The volunteers have been responsive to local needs.For example; baby gym is not a taught session. The centre wanted it to be a structured education-led session but listened to the parents who wanted to come in and explore with their children. This is now facilitated with just with a staff member on hand for safety. Parents use it as a social setting to come and meet other parents. Levels of recreational class use have also increased now that timings are in the control of the club.
7. Important Success factors
A pool of parent members to draw on and a dedicated team of coaches, some of whom gave up vast amounts of time to save and run the facility. One of the Directors drove the business planning process and despite being a senior coach, did not go into the gym as coach during this time, spending 6 months in a room, working on the plan and bringing in key parents who had the expertise to bring it together. He knew that DCC were asking for the equivalent standard of plan that they’d expect from a professional organisation and so had to produce one of this calibre.There are a few of these volunteers who dedicated themselves fully to saving and running the facility and they work at the centre as though it is a second full time job.The commitment is a challenge to these volunteers and the centre might struggle if any of them left (but see comments on this under sustainability later on).
The club has tried to operate like a family. Other centres might operate with several groups so there might be a football club, a badminton club, a tennis club etc. but with Deerness the centre is one club, so there is an over-arching feeling of ownership for those involved. All volunteers have t-shirts with Gymnastics Academy on (a small cost) but which ensures that everyone is recognised for their help and feels part of the team. Training groups are also integrated, so that everyone sees everybody. So there will be international gymnasts training at the same time as five year olds. They are on a different floor but the parents can see it from the balcony. They can see where their five year old could be if they progress and may feel more committed to the club because of this.
At the same time, the coaches have kept ownership of the facility, with the coaches in key roles and forming the majority on committees. This is to make sure that there is a balance of experience and that ideas are considered realistically. For example parents who want to set up a Café may not understand the health and safety/food health and hygiene requirements. Also with parent volunteers there will be a turn over when their children leave, but coach members of committees provide consistency.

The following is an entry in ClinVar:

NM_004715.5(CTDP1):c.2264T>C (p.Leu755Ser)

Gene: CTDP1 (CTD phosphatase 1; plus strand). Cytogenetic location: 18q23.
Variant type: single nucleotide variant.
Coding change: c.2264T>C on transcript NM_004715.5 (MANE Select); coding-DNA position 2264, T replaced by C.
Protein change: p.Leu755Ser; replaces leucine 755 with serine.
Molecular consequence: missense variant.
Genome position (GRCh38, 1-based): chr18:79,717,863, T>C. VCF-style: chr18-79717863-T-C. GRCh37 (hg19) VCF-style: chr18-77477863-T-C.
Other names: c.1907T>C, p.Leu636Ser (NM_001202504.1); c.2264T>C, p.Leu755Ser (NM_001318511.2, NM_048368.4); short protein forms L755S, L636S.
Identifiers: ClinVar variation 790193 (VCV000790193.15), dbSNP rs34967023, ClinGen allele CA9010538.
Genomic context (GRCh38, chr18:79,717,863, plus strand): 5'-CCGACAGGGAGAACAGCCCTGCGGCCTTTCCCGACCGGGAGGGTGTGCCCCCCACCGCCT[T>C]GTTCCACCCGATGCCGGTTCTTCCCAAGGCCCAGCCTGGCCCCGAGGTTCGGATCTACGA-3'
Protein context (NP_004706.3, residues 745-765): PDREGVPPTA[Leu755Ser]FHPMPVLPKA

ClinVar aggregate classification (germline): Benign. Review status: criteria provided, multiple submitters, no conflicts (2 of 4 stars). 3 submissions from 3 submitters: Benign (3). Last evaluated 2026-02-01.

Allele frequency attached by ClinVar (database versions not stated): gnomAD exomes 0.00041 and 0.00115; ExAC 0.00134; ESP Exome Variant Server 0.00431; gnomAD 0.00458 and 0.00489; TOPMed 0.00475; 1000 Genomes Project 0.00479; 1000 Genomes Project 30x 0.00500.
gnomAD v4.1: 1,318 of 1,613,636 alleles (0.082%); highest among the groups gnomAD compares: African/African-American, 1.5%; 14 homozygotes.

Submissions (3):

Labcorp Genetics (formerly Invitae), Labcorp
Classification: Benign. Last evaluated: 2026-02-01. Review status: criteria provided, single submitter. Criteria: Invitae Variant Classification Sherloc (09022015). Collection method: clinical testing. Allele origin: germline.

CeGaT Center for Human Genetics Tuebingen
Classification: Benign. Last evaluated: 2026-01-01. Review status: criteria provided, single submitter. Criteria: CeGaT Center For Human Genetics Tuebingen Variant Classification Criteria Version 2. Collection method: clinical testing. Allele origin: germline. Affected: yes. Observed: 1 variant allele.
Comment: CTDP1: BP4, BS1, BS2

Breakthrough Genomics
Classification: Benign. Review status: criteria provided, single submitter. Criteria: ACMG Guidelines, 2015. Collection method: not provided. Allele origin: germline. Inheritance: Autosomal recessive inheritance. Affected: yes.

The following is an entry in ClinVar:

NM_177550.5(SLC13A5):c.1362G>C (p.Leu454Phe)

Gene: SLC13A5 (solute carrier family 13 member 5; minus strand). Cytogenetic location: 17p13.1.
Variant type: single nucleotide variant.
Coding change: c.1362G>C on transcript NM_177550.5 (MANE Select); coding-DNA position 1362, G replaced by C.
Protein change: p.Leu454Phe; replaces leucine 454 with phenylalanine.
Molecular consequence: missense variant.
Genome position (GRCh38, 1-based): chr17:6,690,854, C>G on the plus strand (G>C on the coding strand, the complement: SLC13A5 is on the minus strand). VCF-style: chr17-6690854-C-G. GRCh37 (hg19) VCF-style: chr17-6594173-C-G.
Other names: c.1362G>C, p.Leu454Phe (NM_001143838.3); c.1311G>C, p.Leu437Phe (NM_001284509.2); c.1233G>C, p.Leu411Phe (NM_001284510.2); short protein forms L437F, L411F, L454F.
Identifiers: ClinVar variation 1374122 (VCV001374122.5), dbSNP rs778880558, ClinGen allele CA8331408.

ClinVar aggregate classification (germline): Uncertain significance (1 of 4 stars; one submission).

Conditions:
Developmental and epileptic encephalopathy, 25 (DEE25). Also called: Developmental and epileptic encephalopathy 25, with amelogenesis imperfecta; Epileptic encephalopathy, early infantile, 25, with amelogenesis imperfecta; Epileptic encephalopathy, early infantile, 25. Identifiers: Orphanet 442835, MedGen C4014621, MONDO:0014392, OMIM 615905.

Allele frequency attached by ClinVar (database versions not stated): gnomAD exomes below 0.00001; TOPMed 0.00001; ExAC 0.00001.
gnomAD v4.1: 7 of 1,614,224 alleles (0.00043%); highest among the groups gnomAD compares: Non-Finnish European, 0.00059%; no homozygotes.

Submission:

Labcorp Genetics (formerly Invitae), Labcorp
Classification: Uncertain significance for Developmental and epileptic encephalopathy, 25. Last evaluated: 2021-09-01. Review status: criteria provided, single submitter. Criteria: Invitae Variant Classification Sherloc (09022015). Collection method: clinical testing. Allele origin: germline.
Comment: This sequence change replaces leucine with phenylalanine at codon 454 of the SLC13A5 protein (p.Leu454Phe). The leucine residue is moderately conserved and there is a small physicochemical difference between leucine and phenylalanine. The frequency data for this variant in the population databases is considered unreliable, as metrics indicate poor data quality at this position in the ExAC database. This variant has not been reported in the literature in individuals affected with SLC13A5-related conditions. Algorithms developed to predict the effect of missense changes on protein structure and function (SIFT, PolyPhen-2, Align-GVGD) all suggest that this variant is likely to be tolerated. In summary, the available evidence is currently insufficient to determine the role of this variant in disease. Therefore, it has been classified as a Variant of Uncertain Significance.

The contribution of volunteers is always acknowledged at centre events, in meetings and around the centre. The club always nominates volunteers for charitable and sport related ‘volunteer of the year’ categories. The club has also been nominated for various sports awards and key volunteers are asked to attend these awards nights/dinners, wherever possible, so to recognise their efforts and make sure they realise they are ‘part of it’.
Paying for publicity management support and turning over legal and financial roles to paid professionals after the 1st year has ensured high levels of service in a timely fashion, which wouldn’t be possible with volunteers.
Support from the council on rent and rate levels.
Breaking down volunteering into task lists, with prioritisation on that day, meaning that small amounts of volunteering can take place.This ensures tasks are completed, but that volunteers can choose to contribute just the time they can afford.
Finance is considered to be the biggest challenge, the volunteer Directors now have the responsibility of sustaining the facility and ensuring that 4 FT staff salaries can be paid. One of the Directors does the accounts every night, to keep on top of them but also to compare each week to the previous year, so costs can be reduced or income sought according to where they are. The club are strategic in applying for grants – they have avoided applying for any grants since they took over, so that they could apply for grants for large work, having proven that they are taking care of others aspects themselves. So they intend to apply for a ‘new improvement facility grant’ for a new/converted boiler (£50-100,000).